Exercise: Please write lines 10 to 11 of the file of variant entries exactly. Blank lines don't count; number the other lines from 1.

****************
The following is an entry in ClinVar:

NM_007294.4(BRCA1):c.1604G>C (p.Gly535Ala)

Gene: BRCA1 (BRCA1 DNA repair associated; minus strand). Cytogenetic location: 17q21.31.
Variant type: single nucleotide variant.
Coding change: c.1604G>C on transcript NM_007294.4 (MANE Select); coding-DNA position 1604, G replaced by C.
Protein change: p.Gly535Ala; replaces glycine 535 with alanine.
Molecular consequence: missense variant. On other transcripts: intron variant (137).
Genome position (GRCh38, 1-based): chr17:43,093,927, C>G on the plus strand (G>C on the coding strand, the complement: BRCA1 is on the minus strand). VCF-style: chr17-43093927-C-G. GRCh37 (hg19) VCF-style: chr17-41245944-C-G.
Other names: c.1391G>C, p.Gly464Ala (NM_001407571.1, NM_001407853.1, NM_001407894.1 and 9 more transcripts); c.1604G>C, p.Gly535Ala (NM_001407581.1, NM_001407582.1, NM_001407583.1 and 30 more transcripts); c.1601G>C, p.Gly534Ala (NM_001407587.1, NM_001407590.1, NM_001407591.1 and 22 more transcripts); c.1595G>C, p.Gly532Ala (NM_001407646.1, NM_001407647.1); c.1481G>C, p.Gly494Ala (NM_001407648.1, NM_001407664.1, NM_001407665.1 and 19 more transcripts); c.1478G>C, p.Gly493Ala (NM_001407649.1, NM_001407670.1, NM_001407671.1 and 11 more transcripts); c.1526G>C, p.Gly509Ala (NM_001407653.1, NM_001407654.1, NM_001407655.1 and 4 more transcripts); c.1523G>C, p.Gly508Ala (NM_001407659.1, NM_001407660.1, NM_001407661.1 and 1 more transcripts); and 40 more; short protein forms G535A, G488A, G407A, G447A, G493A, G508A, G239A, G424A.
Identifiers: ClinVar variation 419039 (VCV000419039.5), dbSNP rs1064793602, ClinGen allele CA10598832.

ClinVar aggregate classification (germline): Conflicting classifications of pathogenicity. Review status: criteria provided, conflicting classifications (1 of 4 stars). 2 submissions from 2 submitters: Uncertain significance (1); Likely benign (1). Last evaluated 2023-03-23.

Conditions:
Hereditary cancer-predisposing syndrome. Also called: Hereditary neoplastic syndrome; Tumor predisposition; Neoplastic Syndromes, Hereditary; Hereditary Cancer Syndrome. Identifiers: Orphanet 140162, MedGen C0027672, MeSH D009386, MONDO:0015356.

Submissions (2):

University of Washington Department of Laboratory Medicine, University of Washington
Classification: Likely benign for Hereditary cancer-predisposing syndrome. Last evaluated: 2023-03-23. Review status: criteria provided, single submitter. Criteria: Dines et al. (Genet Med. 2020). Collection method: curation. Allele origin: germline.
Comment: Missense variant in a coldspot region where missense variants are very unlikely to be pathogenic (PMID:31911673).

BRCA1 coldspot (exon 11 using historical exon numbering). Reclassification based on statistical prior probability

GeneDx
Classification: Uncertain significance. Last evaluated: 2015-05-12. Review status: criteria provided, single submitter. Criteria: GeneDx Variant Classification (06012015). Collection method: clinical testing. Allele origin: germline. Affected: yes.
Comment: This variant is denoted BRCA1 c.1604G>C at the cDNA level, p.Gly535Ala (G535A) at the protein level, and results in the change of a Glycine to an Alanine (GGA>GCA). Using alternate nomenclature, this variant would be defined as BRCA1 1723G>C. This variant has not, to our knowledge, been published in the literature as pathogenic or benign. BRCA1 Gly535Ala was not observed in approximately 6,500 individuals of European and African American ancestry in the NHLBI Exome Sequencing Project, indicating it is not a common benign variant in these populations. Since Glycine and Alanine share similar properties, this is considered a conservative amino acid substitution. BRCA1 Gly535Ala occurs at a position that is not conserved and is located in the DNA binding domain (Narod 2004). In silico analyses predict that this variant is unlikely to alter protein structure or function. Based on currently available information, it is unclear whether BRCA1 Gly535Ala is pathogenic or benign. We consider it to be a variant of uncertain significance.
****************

Identifiers: ClinVar variation 419039 (VCV000419039.5), dbSNP rs1064793602, ClinGen allele CA10598832.

ClinVar aggregate classification (germline): Conflicting classifications of pathogenicity. Review status: criteria provided, conflicting classifications (1 of 4 stars). 2 submissions from 2 submitters: Uncertain significance (1); Likely benign (1). Last evaluated 2023-03-23.